Native language programs run afoul of
No Child Left Behind
The Associated Press
Jan 26, 2004
By Mike Chambers
From Farmington Daily Times
JUNEAU, Alaska — Some western Alaska
schools that for decades have taught and helped preserve the Native Yupik
language are in a quandary over meeting new federal testing requirements under
the No Child Left Behind Act.
In the Lower Kuskokwim School District, third grade children taught almost
exclusively in the Yupik language may be required to pass federal tests
written in English.
In Alaska, where Natives speak 20 aboriginal languages and dialects, meeting a
uniform federal law could ultimately be too expensive, conflict with Native
cultural traditions as well as the local control that the rural villages
“Not many states face the issues that we do,” said state Education
Commissioner Roger Sampson.
Under the federal law, students would be tested annually from grades 3-8 and
again in high school.
States could make accommodations for language barriers, but after three years
in U.S. public schools the children would be required to take English-only
Aside from the Heritage Language programs in more than 30 rural public
schools, Alaska’s largest city of Anchorage has more than 93 languages spoken
by students, Sampson said.
Already cash strapped, the state can little afford to translate tests into
more than 100 languages, education officials said.
And even if it could, the Yupik language, though spoken by thousands of Alaska
Natives from Norton Sound to Bristol Bay, does not translate as completely as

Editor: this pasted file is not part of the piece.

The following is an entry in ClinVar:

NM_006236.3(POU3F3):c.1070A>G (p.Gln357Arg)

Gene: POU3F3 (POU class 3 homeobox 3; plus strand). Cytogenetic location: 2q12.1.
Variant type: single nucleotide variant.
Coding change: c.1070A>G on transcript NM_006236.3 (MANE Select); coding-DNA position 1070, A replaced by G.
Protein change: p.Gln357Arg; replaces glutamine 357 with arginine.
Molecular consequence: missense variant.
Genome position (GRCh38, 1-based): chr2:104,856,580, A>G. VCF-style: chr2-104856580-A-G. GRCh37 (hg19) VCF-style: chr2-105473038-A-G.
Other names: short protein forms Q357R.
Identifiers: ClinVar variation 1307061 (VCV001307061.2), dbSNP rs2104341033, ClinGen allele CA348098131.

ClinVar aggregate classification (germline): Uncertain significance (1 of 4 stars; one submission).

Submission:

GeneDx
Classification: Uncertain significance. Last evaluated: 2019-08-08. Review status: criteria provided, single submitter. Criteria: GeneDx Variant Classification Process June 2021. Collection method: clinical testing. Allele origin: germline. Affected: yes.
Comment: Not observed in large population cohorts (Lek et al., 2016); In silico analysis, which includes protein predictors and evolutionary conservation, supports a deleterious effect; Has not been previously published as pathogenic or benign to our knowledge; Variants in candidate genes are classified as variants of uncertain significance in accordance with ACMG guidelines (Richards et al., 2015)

Spanish or other European languages.
For instance, mathematics to American children is based on units of 10, where
increments of 20 are used in Yupik math and numerous English words have no
The Lower Kuskokwim School District, which oversees schools in Bethel and
surrounding villages has had an intensive Yupik language program for about 30
years, said Superintendent Bill Ferguson.
A similar program instituted by the Bureau of Indian Affairs in earlier years
was seen as a progressive way to assimilate Native children into English
Since then, it’s become a way for Yupik-speaking Natives to sustain their
language and culture just as other Alaska Native languages dwindle.
“I feel strongly that our kids should speak Yupik fluently,” said state Rep.
Mary Kapsner, of Bethel. “I really feel this isn’t just an academic issue
about benchmark tests, but about cultural and social well being.”
Beginning in kindergarten and extending to third grade, students enrolled in
the Yupik language program are taught a Western curriculum similar to those
found in Lower 48 classrooms.
But teachers speak Yupik and students read from Yupik textbooks, produced by
the district by permission of their English-language publishers.
While most children speak some English, those enrolled in the programs don’t
begin formal academic training in the language until fourth grade.
Sampson wants permission from federal education officials to delay testing
these Heritage Language students until sixth grade. At that time, the students
would have had three years of English-speaking instruction.
Already, schools in the district are failing to meet “adequate yearly
progress” set out by the federal law, and much of that is attributed to the
language barrier, Ferguson said.
Alaska educators hold little hope that Yupik-speaking students will fare well
in third-grade testing in the 2005-2006 school year when all schools are
expected to have such tests in place.
Ultimately, Alaska may seek a waiver under the federal law to accommodate its
language barrier, Sampson said. The state Board of Education will to take up
the issue Jan. 29.
Winning an exemption from some parts of No Child Left Behind from Education
Secretary Rod Paige will be difficult.
“Secretary Paige has made some very strong statements regarding the fact that
he doesn’t anticipate the state’s being exempted from any requirement under
NCLB,” said Education Department spokesman Zollie Stevenson.
States could seek federal funds to pay for translating testing materials,
Stevenson said, but he acknowledged enough money may not be available to meet
Alaska’s varied dialects.